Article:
5a). At each exposure concentration, the TB reached a plateau level roughly in the exposure period from 11 to 20 min. TB showed a bell shaped relationship with a conspicuous TB elongation at 34 ppm, an increase to a maximum level at 145–279 ppm and a decrease to an approximately similar effect at 456 and 1186 ppm. The TB effect was evaluated from the period 11 to 20 min in the exposure period. In the post exposure
period, the TB effect was reversible for concentrations ≤456 ppm (Fig. 5b). TB100 was used as an estimate for NOEL of sensory irritation. This was obtained from the two lowest concentrations (34 and 145 ppm), where the increase of effect was exposure-dependent. The extrapolated TB100 value was 3.2 ppm. this website The regression line, however, had a non-significant slope (p = 0.1); thus, the value should be taken cautiously. Airflow limitation was modest at concentrations ≤456 ppm, but increased substantially at the highest (1186 ppm) exposure level ( Fig. 5c). The effect had maximum in the last 15 min of the exposure period, where the estimated NOEL (VD/VT)100 was 41 (95% CI: 5.4; 307) ppm. The effect was reversible or nearly reversible, click here except at the highest exposure concentration. TP was only elongated at the highest exposure concentration (1186 ppm). Thus, the derived RFs were 0.3 and 0.5 ppm for sensory irritation
and airflow limitation, respectively. Ozone-initiated alkene reactions in the gas-phase Neratinib supplier and on surfaces produce a host of oxygenated reaction products, both gaseous and particle-phase ultrafine particles. It has been a long-standing research question if these products would cause adverse health effects in indoor environments (Sundell et al., 1993, Weschler et al., 2006 and Wolkoff et al., 2006). This “reactive chemistry” hypothesis suggests that products of ozone-initiated alkene reactions cause health effects, such as eye and upper airway effects (nose, throat) and lower airway effects like coughing in indoor environments such as public buildings. A few field studies indicated indirectly that ozone chemistry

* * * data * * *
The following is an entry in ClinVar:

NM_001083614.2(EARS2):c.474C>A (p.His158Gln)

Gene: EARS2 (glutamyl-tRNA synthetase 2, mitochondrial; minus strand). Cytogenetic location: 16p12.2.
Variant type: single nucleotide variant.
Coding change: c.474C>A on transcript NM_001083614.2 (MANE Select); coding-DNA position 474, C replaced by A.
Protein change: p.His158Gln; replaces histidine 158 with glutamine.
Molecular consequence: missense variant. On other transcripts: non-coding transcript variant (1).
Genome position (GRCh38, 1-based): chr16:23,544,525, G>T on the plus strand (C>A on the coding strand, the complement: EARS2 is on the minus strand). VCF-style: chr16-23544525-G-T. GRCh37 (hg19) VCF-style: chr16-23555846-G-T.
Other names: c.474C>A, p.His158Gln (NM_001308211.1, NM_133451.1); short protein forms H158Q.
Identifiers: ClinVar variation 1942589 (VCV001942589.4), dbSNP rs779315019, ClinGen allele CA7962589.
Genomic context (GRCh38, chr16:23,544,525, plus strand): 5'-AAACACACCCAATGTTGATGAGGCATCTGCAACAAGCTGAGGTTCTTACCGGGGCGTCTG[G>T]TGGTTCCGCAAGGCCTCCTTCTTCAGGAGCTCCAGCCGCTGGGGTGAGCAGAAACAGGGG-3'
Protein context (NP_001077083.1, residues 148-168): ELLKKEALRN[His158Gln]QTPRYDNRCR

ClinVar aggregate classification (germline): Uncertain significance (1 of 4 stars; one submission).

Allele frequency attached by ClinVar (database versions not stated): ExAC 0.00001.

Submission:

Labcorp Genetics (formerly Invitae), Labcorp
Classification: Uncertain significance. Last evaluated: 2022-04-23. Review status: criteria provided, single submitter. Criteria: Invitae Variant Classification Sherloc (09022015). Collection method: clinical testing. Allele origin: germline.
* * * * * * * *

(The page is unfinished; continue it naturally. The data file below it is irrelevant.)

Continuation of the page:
may play a role in symptom reporting of eye and upper respiratory irritation (Apte et al., 2008) and (Ten Brinke et al., 1998). Furthermore, it has been suggested that a number of terpene reaction products may cause sensitization in the airways (Anderson et al., 2010 and Forester and Wells, 2009). However, conflicting results about acute effects were obtained from human exposure studies. In one study, young women (n = 130) were exposed to a typical indoor VOC mixture with 23 VOCs including two terpenes (TVOC = 26 mg/m3) for two and a half hour. The mixture contained 0.125 ppm limonene and 0.16 ppm α-pinene that produced 0.03 ppm formaldehyde when mixed with ozone; the residual concentration of ozone was 0.04 ppm.